(Image credit: https://adsoftheworld.com/media/ambient/mcdonalds_macfries_pedestrian_crossing)
A similar tactic could work brilliantly for a small restaurant or agency looking to brand itself locally. Get your timing on the spot. A relevant concept marketed similarly to another campaign can make the concept look stale.
Keep Your What-Ifs in Sight
Every guerrilla marketing campaign is fraught with risks. A smart agency would always keep contingencies prepared in case of a plan misfiring. Most campaigns do not go a 100% seamlessly. There will be frayed ends and issues will crop up. Having a secondary plan to put in place for situations that you know can go wrong is always a wise idea.
Have an Efficient Team
A strong team is the backbone to a successfully executed guerrilla campaign, Mr. Guevara would attest to that. Having a strong street team is as essential as having an efficient group of people handling your social channels. Make sure your team is on board with the plan and understands every stage of it. Clear whatever doubts team members have before going on ground with a campaign.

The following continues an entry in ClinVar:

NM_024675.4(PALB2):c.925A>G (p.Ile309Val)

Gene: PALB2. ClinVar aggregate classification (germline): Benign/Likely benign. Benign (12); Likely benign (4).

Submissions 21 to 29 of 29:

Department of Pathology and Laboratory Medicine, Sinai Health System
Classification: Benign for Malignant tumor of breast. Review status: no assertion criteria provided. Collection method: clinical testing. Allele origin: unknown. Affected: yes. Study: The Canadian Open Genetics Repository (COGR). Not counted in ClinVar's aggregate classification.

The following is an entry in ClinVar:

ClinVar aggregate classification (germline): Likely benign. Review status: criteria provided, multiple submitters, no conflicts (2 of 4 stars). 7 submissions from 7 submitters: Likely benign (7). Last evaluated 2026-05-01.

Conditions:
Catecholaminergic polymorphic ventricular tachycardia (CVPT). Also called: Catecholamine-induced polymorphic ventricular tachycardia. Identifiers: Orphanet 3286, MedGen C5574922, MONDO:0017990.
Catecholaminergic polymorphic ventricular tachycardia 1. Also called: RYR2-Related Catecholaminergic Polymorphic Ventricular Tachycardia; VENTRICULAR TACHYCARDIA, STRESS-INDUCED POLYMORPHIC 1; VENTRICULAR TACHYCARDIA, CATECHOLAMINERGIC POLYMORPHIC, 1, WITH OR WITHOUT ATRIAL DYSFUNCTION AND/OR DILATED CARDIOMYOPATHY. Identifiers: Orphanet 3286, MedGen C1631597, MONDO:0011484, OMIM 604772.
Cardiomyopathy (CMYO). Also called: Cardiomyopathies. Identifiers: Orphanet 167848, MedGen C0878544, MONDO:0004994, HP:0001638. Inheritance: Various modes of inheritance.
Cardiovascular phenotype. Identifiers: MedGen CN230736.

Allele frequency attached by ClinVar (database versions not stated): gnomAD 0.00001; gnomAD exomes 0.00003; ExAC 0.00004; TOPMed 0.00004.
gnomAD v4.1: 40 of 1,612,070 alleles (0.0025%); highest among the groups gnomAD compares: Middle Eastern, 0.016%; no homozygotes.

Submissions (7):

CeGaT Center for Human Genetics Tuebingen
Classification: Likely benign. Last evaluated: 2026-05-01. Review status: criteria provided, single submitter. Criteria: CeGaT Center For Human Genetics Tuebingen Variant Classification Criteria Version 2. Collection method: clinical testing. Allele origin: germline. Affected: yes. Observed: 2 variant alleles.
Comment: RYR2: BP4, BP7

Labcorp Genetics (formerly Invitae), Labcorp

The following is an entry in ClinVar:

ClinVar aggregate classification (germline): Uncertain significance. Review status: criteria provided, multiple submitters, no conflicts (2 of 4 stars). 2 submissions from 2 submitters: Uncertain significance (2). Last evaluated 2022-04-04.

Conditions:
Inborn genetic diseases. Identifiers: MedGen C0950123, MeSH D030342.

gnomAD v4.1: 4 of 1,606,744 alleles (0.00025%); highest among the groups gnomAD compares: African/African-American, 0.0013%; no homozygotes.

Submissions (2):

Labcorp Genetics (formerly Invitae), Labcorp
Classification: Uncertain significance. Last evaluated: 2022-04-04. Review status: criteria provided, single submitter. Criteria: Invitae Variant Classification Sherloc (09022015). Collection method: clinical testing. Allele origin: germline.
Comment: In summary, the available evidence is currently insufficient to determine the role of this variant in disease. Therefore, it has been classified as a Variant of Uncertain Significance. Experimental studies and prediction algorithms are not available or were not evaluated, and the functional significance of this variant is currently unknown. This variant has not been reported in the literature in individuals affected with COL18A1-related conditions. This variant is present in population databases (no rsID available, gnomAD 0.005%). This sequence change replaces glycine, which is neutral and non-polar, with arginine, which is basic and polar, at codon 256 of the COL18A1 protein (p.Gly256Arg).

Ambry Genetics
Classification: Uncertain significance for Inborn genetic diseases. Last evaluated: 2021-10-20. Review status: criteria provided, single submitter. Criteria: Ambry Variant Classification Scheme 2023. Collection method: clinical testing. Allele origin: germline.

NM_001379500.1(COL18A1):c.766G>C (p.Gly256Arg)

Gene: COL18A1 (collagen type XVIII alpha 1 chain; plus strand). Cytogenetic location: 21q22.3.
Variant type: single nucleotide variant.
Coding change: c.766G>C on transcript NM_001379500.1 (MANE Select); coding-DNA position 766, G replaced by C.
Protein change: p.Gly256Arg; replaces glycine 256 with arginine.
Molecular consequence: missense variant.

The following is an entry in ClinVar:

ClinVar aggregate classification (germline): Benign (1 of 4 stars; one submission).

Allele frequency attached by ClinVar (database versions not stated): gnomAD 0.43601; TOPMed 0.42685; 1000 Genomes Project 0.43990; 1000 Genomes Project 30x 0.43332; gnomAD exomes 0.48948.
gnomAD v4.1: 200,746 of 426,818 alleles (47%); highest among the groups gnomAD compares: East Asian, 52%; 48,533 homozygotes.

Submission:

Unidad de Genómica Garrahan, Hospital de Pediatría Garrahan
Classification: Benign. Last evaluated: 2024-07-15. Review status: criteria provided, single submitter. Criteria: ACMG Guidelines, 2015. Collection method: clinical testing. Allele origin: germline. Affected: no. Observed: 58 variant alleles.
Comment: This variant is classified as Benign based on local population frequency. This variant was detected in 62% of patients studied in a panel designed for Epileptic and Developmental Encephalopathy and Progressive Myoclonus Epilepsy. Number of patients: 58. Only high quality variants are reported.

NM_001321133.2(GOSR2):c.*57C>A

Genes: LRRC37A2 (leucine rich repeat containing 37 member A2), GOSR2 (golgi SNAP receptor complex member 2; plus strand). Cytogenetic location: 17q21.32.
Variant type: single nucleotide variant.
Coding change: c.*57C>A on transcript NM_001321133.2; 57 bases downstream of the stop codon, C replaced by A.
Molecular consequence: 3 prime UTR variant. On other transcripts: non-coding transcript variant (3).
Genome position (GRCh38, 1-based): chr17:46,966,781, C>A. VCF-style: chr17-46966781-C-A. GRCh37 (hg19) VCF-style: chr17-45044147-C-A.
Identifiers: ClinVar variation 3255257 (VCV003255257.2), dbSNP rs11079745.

(Image credit: https://rogaziano.deviantart.com/art/Che-Guevara-87608178)
Efficient teams also need efficient tools to keep up their effectiveness. Arm your team with a simple collaboration and task management tool that can be used quickly from a browser or even over Gmail or one that and make sure they’re fully equipped to coordinate on the strategy.
Carpet Bomb Your Target Group
Leave no proverbial stone unturned. Diversify your campaigns to reach out to your target audience at all stages of their day. From getting a flyer in their hand, to observing a cavorting mascot of the brand, to finding an email about the same brand, make sure your audience knows it is your audience, and then some.